Since he got his bachelor’s degree last May, Kirk Devezin II has worked a little more than six months. He has freelanced. He has never made more than the $10.36 an hour he earned as a barista at Starbucks while he was a student at Eastern Connecticut State University.
He has interviewed for one job related to his communications major — as a content developer for e-commerce site TicketNetwork — and one career-track job as a manager-in-training at Enterprise Rent-A-Car.
“I apply to jobs constantly, constantly, constantly,” he said. “Am I supposed to just join the military because that’s the only option that’s left? It’s just more and more frustrating every day.”
Lately, all the interviews have been for barista and cook jobs, and one at a car wash — where he’s competing for jobs with people who didn’t go to college at all, or who didn’t graduate.
When he applied for jobs two weeks ago at Dunkin’ Donuts and a coffee shop, he left his college degree off the application, sensing the employers don’t want to hire him because he’s overqualified. “They don’t think I will stay,” he said.
“It just seems like it was just a big waste of time,” said Devezin, 24, who lives with his girlfriend, who got a good job at the University of Connecticut after graduation. “And I’m $20,000 in debt.”
The numbers show that he’s wrong — earning a college degree is still the best way to avoid unemployment. But the number of recent college grads who can’t find work, or who can find only part-time retail or restaurant jobs that don’t require an education, grew by more than 70 percent over the past two years.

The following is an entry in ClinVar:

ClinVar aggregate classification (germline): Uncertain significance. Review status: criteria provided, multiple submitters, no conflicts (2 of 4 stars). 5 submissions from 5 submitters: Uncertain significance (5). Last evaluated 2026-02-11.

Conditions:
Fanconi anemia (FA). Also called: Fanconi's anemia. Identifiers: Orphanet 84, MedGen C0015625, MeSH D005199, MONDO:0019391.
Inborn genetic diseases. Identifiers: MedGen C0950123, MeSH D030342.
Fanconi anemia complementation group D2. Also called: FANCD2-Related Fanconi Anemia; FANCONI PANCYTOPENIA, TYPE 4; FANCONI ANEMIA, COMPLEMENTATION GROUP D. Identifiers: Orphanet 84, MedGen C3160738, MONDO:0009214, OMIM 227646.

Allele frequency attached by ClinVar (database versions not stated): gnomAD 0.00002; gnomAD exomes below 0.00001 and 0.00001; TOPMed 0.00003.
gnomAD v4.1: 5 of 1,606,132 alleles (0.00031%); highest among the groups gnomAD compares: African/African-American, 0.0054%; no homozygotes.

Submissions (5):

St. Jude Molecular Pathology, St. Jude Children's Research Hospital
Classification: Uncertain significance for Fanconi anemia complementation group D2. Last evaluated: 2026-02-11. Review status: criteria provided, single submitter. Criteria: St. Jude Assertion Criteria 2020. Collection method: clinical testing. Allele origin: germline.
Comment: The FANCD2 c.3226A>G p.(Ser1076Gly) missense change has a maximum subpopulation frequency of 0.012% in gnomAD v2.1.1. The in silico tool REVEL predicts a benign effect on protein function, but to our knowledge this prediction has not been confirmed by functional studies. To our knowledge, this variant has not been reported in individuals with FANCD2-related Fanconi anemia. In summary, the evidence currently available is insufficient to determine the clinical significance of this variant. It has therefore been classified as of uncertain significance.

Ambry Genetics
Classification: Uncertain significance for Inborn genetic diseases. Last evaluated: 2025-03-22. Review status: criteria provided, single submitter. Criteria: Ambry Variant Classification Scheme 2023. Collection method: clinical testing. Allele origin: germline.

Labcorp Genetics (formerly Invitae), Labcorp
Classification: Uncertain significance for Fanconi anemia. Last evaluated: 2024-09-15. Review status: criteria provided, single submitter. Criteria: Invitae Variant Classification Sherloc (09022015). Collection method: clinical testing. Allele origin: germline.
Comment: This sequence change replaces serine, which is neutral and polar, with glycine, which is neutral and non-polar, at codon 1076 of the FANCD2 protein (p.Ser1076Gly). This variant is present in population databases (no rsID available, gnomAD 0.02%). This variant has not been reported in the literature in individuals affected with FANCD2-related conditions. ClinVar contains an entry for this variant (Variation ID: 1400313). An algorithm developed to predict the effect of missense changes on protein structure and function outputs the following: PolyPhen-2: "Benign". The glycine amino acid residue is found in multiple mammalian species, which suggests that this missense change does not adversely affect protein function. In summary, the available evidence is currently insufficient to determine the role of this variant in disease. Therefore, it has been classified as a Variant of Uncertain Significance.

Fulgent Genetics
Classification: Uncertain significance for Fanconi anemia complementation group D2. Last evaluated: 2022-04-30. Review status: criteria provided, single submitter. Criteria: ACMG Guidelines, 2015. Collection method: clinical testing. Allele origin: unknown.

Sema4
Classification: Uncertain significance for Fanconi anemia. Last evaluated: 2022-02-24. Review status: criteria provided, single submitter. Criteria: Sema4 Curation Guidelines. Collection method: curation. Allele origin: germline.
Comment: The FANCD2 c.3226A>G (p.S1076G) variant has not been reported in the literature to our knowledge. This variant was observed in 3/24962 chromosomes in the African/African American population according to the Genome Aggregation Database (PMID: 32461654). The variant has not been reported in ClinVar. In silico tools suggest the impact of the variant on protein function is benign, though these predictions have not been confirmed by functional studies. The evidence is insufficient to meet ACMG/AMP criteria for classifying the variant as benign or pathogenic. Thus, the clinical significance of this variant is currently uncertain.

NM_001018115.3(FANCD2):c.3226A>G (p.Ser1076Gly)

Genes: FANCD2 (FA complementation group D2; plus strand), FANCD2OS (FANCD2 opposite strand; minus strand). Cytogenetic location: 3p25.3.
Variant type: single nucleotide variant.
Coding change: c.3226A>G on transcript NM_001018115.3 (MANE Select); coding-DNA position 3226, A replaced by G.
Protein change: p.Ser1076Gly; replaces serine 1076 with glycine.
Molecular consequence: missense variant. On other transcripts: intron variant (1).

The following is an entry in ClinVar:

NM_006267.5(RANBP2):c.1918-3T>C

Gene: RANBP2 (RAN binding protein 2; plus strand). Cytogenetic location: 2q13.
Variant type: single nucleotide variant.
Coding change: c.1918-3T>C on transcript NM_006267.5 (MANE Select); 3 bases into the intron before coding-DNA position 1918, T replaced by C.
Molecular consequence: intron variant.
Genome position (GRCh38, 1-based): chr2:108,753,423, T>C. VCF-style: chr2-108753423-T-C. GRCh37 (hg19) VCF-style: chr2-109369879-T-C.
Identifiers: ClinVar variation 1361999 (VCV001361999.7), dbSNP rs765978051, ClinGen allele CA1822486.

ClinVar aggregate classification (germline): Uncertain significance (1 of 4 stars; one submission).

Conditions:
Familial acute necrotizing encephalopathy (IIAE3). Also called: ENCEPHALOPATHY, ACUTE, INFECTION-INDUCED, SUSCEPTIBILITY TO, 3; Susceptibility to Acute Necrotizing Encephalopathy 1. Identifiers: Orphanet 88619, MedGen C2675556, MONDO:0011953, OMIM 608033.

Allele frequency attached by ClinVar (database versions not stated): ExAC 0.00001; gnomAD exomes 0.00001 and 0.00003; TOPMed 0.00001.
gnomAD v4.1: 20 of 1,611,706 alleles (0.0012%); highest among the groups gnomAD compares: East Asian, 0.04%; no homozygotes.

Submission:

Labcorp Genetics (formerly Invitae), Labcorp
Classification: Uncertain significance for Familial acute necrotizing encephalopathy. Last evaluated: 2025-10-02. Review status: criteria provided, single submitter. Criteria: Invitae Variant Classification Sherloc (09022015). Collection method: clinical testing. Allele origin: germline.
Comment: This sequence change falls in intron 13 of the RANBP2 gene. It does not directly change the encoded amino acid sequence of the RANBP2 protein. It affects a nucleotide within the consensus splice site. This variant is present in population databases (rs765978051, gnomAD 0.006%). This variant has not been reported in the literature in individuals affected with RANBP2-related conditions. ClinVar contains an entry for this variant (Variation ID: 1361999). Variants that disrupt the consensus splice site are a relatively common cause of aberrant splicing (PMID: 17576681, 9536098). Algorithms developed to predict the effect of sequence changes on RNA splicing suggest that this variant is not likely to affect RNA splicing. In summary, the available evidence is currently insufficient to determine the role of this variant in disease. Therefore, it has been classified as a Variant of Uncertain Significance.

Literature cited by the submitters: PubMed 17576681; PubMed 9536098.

That puts stress on the graduates, who often can’t keep up with student loan payments when they’re making $8 or $10 an hour, and crowds out other young workers with less education.
Last year, high school graduates 20 to 24 had a 29 percent unemployment rate. College dropouts 20 to 24 had a 14 percent unemployment rate. And college graduates in that age group had a 9.4 percent jobless rate, a little worse than the year before, when unemployment for recent graduates really shot up.
Before the recession, it was 5.5 percent for young college grads.
Now, the lack of job growth in professional fields is creating a vicious cycle for young adults, said Andrew Sum, director of the center for labor market studies at Northeastern University.
“Every job they take, they take away from the group beneath them,” he said. “It’s a depression for young people. It’s the only way to describe it.”
While much attention has been paid to the jobless rate among former construction workers, black and Hispanic people and people with less education — and they are hardest hit — the pain of the slow recovery is also touching young people who aren’t in those categories.
Americans between 20 and 24 have more than double the unemployment rate of those 45 to 65, and the unemployment rate remains high across the board. Connecticut’s labor department is scheduled to issue its monthly employment report Thursday.
College dropout Hannah Elflein, 21, has worked more recently than Devezin — she had a full-time nanny job from November 2010 until this month. Elflein and her boyfriend rent an apartment in Hartford. Her boyfriend, a high-school dropout, hasn’t worked since the summer, when he worked on a horse farm.